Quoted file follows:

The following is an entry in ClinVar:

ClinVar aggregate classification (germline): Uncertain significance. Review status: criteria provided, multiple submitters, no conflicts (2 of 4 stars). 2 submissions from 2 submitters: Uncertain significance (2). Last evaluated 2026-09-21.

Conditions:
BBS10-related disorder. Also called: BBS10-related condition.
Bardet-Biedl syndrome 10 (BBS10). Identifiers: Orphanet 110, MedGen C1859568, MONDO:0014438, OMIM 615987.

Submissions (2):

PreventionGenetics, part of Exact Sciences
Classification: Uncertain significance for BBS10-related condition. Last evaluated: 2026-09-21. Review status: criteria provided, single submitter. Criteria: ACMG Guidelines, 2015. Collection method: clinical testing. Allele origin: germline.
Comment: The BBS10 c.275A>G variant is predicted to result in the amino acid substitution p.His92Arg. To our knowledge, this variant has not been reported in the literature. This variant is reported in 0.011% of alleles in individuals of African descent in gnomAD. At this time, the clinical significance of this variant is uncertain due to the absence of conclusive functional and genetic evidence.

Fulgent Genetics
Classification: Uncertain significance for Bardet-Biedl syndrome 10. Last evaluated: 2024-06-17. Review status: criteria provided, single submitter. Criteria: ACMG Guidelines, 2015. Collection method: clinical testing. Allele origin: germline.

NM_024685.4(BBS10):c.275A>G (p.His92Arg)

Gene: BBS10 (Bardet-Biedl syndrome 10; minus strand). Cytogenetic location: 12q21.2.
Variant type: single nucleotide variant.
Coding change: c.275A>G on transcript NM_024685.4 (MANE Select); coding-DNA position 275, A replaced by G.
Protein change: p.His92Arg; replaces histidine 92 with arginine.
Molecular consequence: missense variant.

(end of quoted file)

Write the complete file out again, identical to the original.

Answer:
The following is an entry in ClinVar:

ClinVar aggregate classification (germline): Uncertain significance. Review status: criteria provided, multiple submitters, no conflicts (2 of 4 stars). 2 submissions from 2 submitters: Uncertain significance (2). Last evaluated 2026-09-21.

Conditions:
BBS10-related disorder. Also called: BBS10-related condition.
Bardet-Biedl syndrome 10 (BBS10). Identifiers: Orphanet 110, MedGen C1859568, MONDO:0014438, OMIM 615987.

Submissions (2):

PreventionGenetics, part of Exact Sciences
Classification: Uncertain significance for BBS10-related condition. Last evaluated: 2026-09-21. Review status: criteria provided, single submitter. Criteria: ACMG Guidelines, 2015. Collection method: clinical testing. Allele origin: germline.
Comment: The BBS10 c.275A>G variant is predicted to result in the amino acid substitution p.His92Arg. To our knowledge, this variant has not been reported in the literature. This variant is reported in 0.011% of alleles in individuals of African descent in gnomAD. At this time, the clinical significance of this variant is uncertain due to the absence of conclusive functional and genetic evidence.

Fulgent Genetics
Classification: Uncertain significance for Bardet-Biedl syndrome 10. Last evaluated: 2024-06-17. Review status: criteria provided, single submitter. Criteria: ACMG Guidelines, 2015. Collection method: clinical testing. Allele origin: germline.

NM_024685.4(BBS10):c.275A>G (p.His92Arg)

Gene: BBS10 (Bardet-Biedl syndrome 10; minus strand). Cytogenetic location: 12q21.2.
Variant type: single nucleotide variant.
Coding change: c.275A>G on transcript NM_024685.4 (MANE Select); coding-DNA position 275, A replaced by G.
Protein change: p.His92Arg; replaces histidine 92 with arginine.
Molecular consequence: missense variant.